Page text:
St. Elmo’s Fire
Tower spires and mast tops are sometimes lit by ghostly fires, usually during a storm.
Medieval Europeans believed these dancing lights to be the promised gift of St. Elmo, the patron saint of sailors: legend has it he promised to pray for them and give warnings in the form of lights on masts.
An Antarctic volcano and its snow pipes
Mount Erebus is one of the largest and most active volcanoes in the Antarctic. It’s covered with snow pipes made from frozen steam that comes out of fissures.
This beautiful optical phenomenon appears when light from the sun, the moon, or cities reflects from tiny ice particles in the air.
Snow "spaghetti" in one of Finland’s lakes
A man from Hämeenlinna, Finland, discovered snow threads that looked like noodles on the lake near his house. He later learned that he could take these threads and make snowballs.
The threads may have been shaped by movements of wind and water before the fallen snow melted.
A dancing forest
There is a forest in Russia where trees are strangely bent, and scientists haven’t yet come to a conclusion about this phenomenon. Some think the reason is parasites, while others blame strong sea winds. Old-timers think this place is haunted.
Some thought these red or blue flashes that appear at great heights were alien spaceships. Only after the phenomenon was caught on camera in 1989 was it proved that the sprites are "distant relatives" of lightning.
Red tide is caused by enormous amounts of tiny red algae near the water’s surface, a phenomenon similar to water blooming.
Red tides are dangerous to sea dwellers because the oxygen content in the water decreases, while hydrogen sulfide and ammonia increase. A number of scientists connect the red tide with the first plagues of Egypt, where the waters of the Nile turned to blood, killing the fish.
If you’re in the mountains and look away from the sun, you can sometimes see the shadow of a giant surrounded by a rainbow halo. This is actually the shadow of the watcher himself cast on the mist. Small drops fracture the light, which then form the halo around the shadow.
This phenomenon is most frequent on Brocken, a mountain in Germany. It was once thought to be the doing of witches on Walpurgis Night.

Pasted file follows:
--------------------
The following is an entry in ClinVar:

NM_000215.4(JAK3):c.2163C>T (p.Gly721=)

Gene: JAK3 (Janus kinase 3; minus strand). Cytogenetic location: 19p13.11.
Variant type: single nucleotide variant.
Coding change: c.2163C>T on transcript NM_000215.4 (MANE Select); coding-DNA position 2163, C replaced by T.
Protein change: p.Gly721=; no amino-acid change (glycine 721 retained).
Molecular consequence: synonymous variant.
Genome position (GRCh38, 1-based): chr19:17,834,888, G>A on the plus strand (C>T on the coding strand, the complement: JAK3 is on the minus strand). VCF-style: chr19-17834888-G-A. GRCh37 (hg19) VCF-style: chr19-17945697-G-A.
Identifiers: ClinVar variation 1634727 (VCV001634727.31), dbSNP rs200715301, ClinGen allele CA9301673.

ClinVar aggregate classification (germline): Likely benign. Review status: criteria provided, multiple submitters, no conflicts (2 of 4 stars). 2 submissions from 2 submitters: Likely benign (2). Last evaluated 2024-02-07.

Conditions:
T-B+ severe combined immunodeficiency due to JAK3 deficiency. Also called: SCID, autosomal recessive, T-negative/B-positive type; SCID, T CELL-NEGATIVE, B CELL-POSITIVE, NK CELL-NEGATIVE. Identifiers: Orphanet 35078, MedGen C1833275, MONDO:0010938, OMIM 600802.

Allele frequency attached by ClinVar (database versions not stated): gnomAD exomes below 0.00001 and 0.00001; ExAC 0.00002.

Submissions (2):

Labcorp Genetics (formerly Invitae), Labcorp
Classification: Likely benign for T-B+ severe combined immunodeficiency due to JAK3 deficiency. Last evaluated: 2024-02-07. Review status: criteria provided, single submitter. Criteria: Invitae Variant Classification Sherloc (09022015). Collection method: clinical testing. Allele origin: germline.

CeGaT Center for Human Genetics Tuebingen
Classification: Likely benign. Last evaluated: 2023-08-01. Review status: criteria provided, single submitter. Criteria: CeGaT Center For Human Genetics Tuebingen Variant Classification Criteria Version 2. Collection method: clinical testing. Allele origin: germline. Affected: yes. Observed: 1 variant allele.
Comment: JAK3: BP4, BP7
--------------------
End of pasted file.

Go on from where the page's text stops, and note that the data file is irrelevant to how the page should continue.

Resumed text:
The Mekong River in Thailand sometimes erupts with crimson fireballs that rise 30-50 feet above the water and disappear. They usually appear in October, and there’s even a festival dedicated to this phenomenon. Scientists explain it as inflammation of gases rising from the river; locals believe the balls to be sent by Naga, a half-snake, half-human living in the river.
Valley of falling birds
In Jatinga Valley, India, birds have behaved very unusually for centuries: they circle very low, and some even fall to the ground semi-conscious.
Birds usually find their way by the sun and the magnetic field of the Earth. The reason for their strange behavior must be in geophysical anomalies.
The Baltic Sea anomaly
A strange object was found on the bottom of the Baltic Sea, looking like a UFO. Scientists haven’t yet come to a consensus about its origins. It’s made of basalt, so it is not a spaceship. Theories are that it’s a result of glacier meltdown or a secret Nazi military facility from WWII.
Ice circles on rivers
Perfectly round and slowly turning circles of ice are formed by eddy flows in rivers. A piece of ice begins to turn, grinding down its corners on the surrounding ice and becoming a perfect circle. The phenomenon has been reported in Scandinavia, North America, Germany, England, and Russia.